You will first need to install the software that comes with the converter on your computer, then connect the two devices—the converter should have a USB port on one side and a set of composite (red, while, and yellow) cables on the other.
The software should run you through the steps, which normally consist of rewinding the VHS tape to the beginning (or to the point from which you would like to start recording), pressing play on the VCR, and record on the computer. Since the conversion takes place in real time, it will take as long as the video you're looking to convert.
If you're over 30, you probably remember the 3.5'', 1.44 MB floppy disks that felt like cutting-edge technology back in the day. Unlike the VHS and cassette tapes, the diskettes, as they were also called, had the advantage that most computers back then came with built-in floppy disk drives. Therefore, chances are that you've saved most of the files you needed from them somewhere else already.
If you haven't and are looking to do so now, know that you will need an external floppy disk drive (that is, unless you still own a functioning desktop that has a built-in drive). You can find fairly economical ones (around $30) online. Transferring your files is as easy as connecting the drive to your computer, installing it, inserting the floppy disk in it, and copy pasting the files onto your drive.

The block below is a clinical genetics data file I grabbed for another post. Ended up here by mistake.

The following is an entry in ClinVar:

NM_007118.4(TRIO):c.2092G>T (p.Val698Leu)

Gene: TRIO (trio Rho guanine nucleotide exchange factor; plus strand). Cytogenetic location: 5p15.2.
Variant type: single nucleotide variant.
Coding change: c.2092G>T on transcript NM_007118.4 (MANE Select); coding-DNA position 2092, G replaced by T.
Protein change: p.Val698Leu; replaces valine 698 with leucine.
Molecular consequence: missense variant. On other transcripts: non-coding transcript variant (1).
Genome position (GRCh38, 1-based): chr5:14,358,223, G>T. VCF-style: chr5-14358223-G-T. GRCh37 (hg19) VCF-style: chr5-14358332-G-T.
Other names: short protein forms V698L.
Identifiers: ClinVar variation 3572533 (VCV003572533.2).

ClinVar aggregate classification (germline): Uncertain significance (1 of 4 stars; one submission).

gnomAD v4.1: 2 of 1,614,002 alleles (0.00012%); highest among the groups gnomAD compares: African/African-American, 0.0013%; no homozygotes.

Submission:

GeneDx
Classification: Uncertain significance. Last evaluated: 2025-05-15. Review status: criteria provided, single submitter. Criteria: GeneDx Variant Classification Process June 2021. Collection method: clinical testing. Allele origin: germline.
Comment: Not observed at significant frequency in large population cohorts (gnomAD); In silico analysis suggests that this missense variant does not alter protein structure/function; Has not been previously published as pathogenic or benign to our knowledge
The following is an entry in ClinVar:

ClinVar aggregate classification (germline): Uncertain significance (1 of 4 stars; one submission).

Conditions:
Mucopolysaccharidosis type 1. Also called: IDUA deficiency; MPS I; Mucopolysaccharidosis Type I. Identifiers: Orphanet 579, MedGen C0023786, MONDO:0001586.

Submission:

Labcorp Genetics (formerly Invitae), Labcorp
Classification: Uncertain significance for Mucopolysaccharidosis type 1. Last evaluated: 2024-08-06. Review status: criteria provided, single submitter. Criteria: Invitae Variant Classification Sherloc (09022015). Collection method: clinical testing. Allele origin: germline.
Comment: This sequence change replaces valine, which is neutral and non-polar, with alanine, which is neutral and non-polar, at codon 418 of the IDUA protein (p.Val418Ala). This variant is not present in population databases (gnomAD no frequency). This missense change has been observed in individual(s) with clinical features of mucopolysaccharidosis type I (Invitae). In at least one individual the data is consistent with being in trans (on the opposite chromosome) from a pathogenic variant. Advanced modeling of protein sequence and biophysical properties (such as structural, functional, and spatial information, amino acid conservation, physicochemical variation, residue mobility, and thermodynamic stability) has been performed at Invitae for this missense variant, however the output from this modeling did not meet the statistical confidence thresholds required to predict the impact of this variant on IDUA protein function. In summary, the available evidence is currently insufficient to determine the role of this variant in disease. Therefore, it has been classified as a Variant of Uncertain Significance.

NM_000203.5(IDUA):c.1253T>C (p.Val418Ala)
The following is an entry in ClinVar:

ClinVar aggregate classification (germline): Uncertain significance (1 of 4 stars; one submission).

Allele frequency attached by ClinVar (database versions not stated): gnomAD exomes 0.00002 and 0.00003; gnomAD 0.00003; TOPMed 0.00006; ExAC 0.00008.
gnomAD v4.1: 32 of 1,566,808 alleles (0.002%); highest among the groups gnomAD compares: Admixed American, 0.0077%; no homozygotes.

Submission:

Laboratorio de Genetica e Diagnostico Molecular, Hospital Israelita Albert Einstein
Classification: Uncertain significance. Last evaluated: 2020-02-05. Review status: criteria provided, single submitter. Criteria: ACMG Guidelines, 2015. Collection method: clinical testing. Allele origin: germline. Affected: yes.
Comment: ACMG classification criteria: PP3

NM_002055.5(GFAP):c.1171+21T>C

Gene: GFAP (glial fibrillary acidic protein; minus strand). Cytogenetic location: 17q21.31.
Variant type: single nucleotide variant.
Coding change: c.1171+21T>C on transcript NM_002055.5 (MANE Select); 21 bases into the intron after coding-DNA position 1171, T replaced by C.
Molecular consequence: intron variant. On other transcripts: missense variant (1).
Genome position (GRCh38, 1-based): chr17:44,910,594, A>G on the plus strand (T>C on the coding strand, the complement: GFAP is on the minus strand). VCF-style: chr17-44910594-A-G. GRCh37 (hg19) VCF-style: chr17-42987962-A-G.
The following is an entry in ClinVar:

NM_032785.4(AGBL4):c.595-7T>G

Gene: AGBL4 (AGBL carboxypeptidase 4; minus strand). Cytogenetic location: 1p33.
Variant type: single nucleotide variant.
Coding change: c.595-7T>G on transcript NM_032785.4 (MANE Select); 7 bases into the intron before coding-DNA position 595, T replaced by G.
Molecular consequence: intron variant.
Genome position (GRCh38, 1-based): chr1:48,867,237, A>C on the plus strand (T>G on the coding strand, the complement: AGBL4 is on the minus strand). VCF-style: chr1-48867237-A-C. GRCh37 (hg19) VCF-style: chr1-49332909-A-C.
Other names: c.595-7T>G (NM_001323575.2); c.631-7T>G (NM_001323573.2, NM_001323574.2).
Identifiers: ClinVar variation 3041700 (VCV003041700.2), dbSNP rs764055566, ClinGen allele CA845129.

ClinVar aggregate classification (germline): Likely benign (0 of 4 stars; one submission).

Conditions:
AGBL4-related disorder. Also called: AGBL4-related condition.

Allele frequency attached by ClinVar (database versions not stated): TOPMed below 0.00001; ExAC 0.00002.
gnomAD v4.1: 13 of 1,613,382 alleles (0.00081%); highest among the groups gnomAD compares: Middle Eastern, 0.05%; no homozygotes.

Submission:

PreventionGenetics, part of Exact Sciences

This is, however, a best-case scenario. The issue with floppy disks—and often with cassettes and VHS tapes too—is that the ratio of defective devices among them is much higher than what we're accustomed to nowadays. Between that and the fact that suboptimal storage conditions (e.g.: humid places) could have affected the medium, you may find that your files may not be readable anymore.
If that is the case and you really need those files, give data retrieval software like Recoverit a shot. They have a no data, no charge policy, so you'll get reimbursed if you can't recover your files with it.
External hard drives
Since most external hard drives come equipped with a USB cable, retrieving the data from them is self-explanatory. So we will not elaborate too much on this medium.
That said, a word of advice regarding hard drives: they may begin to show glitches after four or five years, depending on the make, the type of drive (e.g.: is it an SSD or an HDD), and other characteristics.
If you've relied on the same hard drive as the sole back up for your computer for many years, consider replacing it before it breaks.
As a rule of thumb, you want to back up your data in at least two places (say, on two drives or on one drive and in the cloud) and ideally diversify the formats in which you store it lest one of them fails or becomes obsolete.